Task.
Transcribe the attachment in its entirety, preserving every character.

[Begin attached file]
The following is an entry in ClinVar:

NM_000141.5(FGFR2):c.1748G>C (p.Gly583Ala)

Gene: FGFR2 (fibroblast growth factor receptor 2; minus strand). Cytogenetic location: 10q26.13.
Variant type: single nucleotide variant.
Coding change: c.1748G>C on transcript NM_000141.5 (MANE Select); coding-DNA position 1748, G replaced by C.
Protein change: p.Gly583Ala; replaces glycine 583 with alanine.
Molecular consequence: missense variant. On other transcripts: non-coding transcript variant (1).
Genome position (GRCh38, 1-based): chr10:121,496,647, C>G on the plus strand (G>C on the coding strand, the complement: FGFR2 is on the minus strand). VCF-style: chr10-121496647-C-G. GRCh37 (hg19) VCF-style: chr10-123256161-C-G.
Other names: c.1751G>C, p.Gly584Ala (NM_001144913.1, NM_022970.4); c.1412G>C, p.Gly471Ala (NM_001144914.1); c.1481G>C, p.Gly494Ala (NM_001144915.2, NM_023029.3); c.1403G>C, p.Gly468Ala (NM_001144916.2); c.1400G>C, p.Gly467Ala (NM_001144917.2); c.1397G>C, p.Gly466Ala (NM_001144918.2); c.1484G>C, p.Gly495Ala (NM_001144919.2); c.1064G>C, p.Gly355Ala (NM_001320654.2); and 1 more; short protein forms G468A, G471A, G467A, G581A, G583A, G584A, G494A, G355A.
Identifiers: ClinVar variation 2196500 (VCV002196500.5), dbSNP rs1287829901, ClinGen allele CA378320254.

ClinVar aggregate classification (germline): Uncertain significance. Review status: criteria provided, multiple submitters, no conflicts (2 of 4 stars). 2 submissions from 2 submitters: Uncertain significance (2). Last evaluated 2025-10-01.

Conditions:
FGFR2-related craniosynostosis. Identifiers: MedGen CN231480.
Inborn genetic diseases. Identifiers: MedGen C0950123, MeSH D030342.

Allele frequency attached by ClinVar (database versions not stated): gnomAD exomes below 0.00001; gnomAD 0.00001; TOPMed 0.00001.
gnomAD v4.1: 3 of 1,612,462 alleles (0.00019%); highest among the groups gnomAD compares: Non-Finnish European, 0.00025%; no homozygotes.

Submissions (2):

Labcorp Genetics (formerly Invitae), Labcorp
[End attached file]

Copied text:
The following is an entry in ClinVar:

NM_000141.5(FGFR2):c.1748G>C (p.Gly583Ala)

Gene: FGFR2 (fibroblast growth factor receptor 2; minus strand). Cytogenetic location: 10q26.13.
Variant type: single nucleotide variant.
Coding change: c.1748G>C on transcript NM_000141.5 (MANE Select); coding-DNA position 1748, G replaced by C.
Protein change: p.Gly583Ala; replaces glycine 583 with alanine.
Molecular consequence: missense variant. On other transcripts: non-coding transcript variant (1).
Genome position (GRCh38, 1-based): chr10:121,496,647, C>G on the plus strand (G>C on the coding strand, the complement: FGFR2 is on the minus strand). VCF-style: chr10-121496647-C-G. GRCh37 (hg19) VCF-style: chr10-123256161-C-G.
Other names: c.1751G>C, p.Gly584Ala (NM_001144913.1, NM_022970.4); c.1412G>C, p.Gly471Ala (NM_001144914.1); c.1481G>C, p.Gly494Ala (NM_001144915.2, NM_023029.3); c.1403G>C, p.Gly468Ala (NM_001144916.2); c.1400G>C, p.Gly467Ala (NM_001144917.2); c.1397G>C, p.Gly466Ala (NM_001144918.2); c.1484G>C, p.Gly495Ala (NM_001144919.2); c.1064G>C, p.Gly355Ala (NM_001320654.2); and 1 more; short protein forms G468A, G471A, G467A, G581A, G583A, G584A, G494A, G355A.
Identifiers: ClinVar variation 2196500 (VCV002196500.5), dbSNP rs1287829901, ClinGen allele CA378320254.

ClinVar aggregate classification (germline): Uncertain significance. Review status: criteria provided, multiple submitters, no conflicts (2 of 4 stars). 2 submissions from 2 submitters: Uncertain significance (2). Last evaluated 2025-10-01.

Conditions:
FGFR2-related craniosynostosis. Identifiers: MedGen CN231480.
Inborn genetic diseases. Identifiers: MedGen C0950123, MeSH D030342.

Allele frequency attached by ClinVar (database versions not stated): gnomAD exomes below 0.00001; gnomAD 0.00001; TOPMed 0.00001.
gnomAD v4.1: 3 of 1,612,462 alleles (0.00019%); highest among the groups gnomAD compares: Non-Finnish European, 0.00025%; no homozygotes.

Submissions (2):

Labcorp Genetics (formerly Invitae), Labcorp